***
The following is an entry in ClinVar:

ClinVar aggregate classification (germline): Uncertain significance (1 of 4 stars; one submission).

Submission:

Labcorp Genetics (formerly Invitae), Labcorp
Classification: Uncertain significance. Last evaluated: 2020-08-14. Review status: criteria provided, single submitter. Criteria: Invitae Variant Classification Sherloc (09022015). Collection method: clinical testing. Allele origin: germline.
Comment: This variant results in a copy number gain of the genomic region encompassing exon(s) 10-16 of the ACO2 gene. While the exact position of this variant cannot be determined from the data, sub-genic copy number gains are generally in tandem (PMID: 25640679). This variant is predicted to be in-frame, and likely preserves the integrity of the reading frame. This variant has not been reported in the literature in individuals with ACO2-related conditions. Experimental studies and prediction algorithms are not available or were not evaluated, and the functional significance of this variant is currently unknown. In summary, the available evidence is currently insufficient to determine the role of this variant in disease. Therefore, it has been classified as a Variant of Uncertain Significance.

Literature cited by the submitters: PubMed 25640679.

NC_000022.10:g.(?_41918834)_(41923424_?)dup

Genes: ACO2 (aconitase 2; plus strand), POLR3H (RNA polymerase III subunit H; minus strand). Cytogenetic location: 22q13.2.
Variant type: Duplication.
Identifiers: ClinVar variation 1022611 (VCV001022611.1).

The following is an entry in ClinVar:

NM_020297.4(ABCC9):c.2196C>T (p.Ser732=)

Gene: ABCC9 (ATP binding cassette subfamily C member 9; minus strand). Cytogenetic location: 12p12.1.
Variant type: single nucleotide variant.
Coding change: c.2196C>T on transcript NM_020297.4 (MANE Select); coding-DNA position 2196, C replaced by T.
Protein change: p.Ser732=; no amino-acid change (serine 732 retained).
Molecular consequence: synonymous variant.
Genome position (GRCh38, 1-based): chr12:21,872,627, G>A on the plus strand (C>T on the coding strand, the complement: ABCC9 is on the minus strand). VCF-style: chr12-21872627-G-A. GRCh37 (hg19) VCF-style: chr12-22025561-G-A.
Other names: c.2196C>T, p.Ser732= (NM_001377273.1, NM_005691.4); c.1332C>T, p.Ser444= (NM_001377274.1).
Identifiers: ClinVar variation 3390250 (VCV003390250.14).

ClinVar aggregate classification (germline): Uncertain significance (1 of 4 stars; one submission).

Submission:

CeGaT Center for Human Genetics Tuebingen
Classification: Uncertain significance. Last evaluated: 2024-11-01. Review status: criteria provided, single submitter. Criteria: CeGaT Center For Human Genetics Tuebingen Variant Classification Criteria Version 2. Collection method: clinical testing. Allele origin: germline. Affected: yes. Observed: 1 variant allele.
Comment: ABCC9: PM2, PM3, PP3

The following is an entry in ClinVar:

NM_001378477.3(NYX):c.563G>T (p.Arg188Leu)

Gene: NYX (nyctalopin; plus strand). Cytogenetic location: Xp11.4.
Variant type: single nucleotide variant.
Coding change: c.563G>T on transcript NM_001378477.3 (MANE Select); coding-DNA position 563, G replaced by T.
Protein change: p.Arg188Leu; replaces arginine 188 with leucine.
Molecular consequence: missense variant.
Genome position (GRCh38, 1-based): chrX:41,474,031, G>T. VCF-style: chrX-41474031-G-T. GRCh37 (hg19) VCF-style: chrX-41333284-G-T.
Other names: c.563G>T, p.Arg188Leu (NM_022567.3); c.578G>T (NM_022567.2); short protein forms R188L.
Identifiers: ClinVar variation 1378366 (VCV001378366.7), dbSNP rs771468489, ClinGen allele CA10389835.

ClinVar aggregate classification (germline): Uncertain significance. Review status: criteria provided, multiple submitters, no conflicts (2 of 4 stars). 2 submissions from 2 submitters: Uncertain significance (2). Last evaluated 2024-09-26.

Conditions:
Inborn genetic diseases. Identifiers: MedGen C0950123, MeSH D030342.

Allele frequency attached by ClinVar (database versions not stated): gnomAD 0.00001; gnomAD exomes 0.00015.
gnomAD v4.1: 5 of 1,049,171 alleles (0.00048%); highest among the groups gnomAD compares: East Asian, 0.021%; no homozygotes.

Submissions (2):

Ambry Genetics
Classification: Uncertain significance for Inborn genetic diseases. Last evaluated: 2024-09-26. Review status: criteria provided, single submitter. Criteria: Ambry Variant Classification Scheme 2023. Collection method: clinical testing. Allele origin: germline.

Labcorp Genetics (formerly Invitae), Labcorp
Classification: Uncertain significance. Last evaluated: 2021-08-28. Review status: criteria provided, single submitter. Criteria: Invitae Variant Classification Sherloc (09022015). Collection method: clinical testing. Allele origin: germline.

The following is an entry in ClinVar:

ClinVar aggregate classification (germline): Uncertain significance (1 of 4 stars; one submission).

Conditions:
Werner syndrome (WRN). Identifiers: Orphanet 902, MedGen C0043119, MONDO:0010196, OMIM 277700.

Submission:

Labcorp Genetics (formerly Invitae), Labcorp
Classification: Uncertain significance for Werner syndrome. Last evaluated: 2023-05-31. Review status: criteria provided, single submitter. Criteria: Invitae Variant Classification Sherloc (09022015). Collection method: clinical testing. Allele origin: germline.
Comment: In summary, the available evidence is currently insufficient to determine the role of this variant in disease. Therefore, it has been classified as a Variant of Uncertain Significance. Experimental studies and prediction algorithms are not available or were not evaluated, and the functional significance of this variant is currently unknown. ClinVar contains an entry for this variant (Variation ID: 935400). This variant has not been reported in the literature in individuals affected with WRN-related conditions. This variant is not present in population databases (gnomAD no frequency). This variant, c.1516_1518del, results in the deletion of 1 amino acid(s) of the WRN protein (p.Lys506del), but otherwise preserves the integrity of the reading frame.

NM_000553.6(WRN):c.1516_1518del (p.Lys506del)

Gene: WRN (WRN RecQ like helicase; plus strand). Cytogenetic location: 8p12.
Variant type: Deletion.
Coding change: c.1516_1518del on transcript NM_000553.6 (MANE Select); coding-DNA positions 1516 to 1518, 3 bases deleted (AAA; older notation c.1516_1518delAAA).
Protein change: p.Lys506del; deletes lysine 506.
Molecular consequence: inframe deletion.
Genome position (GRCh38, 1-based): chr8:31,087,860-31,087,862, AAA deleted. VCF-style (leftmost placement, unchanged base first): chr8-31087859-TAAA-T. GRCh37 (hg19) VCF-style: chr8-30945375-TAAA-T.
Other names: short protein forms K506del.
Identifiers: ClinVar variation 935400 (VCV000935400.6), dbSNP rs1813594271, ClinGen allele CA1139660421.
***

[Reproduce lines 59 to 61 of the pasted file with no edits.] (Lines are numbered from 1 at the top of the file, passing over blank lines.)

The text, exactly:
Protein change: p.Lys506del; deletes lysine 506.
Molecular consequence: inframe deletion.
Genome position (GRCh38, 1-based): chr8:31,087,860-31,087,862, AAA deleted. VCF-style (leftmost placement, unchanged base first): chr8-31087859-TAAA-T. GRCh37 (hg19) VCF-style: chr8-30945375-TAAA-T.